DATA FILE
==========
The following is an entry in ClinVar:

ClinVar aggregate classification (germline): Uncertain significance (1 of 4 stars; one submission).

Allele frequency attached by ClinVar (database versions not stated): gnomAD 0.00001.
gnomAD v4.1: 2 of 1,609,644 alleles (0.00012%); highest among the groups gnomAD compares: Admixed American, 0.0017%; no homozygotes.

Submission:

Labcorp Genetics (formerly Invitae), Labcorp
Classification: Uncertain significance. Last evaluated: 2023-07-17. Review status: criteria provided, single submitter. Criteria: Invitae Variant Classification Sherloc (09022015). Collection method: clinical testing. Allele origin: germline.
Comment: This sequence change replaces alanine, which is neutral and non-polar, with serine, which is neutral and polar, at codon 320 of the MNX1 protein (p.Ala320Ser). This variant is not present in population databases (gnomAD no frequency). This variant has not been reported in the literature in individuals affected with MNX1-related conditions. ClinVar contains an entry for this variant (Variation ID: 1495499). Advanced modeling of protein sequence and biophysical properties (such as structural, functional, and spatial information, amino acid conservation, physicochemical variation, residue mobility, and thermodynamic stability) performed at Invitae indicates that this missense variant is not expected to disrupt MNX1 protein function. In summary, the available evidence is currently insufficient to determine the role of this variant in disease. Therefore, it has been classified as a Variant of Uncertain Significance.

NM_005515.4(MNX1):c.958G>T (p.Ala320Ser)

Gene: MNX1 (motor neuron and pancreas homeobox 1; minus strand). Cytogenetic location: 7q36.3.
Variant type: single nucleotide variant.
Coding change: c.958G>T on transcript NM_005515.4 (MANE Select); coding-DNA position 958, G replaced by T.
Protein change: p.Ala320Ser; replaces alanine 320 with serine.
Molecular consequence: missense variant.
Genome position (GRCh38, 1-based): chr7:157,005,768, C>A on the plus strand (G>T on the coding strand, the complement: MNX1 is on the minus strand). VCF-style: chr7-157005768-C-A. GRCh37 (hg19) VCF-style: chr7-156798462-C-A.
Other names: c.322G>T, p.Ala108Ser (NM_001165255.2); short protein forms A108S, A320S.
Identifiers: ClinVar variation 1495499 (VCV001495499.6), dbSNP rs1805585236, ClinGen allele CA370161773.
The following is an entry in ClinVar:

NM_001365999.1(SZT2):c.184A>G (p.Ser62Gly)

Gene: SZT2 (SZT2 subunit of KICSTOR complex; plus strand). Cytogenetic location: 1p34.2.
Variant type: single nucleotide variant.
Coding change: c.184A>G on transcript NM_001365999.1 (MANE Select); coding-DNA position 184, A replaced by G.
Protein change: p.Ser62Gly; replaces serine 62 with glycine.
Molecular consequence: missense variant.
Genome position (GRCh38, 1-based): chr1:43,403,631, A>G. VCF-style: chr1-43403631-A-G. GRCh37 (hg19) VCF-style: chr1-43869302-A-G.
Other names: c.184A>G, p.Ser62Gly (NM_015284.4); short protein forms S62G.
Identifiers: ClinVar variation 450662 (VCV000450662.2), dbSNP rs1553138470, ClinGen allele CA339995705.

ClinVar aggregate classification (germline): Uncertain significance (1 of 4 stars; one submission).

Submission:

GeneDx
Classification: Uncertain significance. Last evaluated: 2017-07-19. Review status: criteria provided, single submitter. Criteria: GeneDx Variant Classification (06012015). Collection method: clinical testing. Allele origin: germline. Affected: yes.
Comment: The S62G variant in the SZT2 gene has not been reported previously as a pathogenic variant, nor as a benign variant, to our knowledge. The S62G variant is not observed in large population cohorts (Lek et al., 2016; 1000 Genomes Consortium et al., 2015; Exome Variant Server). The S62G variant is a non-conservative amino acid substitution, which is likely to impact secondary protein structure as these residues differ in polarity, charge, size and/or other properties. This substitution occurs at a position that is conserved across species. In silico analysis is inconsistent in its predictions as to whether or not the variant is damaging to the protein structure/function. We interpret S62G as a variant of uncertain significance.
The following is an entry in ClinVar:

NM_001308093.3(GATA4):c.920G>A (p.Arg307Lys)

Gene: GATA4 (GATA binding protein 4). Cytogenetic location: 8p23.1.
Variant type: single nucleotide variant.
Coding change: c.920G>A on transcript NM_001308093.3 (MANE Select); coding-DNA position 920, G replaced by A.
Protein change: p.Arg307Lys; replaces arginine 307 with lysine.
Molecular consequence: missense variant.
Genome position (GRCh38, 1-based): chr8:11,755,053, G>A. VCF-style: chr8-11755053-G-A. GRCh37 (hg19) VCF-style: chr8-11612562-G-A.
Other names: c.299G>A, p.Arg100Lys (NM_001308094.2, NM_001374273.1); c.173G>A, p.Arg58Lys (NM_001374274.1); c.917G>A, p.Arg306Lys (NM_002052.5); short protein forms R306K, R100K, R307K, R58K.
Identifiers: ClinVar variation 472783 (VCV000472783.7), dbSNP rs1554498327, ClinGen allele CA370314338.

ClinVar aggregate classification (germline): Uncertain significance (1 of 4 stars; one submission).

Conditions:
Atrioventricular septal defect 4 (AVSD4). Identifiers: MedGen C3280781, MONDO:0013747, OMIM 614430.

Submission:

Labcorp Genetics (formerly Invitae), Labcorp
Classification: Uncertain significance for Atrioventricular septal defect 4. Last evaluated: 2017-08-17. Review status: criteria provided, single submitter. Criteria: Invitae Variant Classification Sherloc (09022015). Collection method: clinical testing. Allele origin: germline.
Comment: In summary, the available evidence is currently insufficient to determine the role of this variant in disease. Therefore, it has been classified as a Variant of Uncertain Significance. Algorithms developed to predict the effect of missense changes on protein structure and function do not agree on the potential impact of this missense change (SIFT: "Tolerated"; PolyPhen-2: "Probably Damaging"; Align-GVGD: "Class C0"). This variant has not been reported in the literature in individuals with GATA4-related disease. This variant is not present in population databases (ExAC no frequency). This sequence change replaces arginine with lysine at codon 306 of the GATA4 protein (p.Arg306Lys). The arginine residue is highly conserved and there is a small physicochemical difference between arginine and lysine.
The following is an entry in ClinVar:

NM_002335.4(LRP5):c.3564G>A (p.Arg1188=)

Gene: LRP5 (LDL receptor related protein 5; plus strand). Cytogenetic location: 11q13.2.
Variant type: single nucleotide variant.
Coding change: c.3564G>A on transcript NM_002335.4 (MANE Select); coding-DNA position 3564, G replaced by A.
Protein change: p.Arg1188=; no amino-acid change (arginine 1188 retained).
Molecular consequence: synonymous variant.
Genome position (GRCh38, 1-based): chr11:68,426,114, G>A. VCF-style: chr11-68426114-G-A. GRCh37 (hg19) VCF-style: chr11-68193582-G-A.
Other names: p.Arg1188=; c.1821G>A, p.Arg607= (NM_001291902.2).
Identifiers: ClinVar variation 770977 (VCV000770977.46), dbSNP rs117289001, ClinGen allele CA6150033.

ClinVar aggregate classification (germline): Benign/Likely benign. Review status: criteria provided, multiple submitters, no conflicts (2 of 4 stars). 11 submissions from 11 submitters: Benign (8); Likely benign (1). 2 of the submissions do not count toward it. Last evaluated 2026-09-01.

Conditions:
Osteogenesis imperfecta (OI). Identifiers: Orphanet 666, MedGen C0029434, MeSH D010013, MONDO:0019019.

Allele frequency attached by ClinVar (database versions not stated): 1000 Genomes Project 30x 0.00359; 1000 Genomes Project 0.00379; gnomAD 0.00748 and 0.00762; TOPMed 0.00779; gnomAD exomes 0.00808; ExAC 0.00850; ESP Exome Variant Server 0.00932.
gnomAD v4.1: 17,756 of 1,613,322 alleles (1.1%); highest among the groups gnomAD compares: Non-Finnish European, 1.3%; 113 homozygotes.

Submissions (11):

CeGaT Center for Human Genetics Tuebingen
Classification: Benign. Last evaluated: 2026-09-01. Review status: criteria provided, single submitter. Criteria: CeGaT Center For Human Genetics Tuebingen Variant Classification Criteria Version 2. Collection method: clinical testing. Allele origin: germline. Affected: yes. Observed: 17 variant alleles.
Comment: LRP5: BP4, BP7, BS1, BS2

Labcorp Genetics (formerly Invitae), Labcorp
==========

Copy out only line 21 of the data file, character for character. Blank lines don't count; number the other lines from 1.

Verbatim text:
Variant type: single nucleotide variant.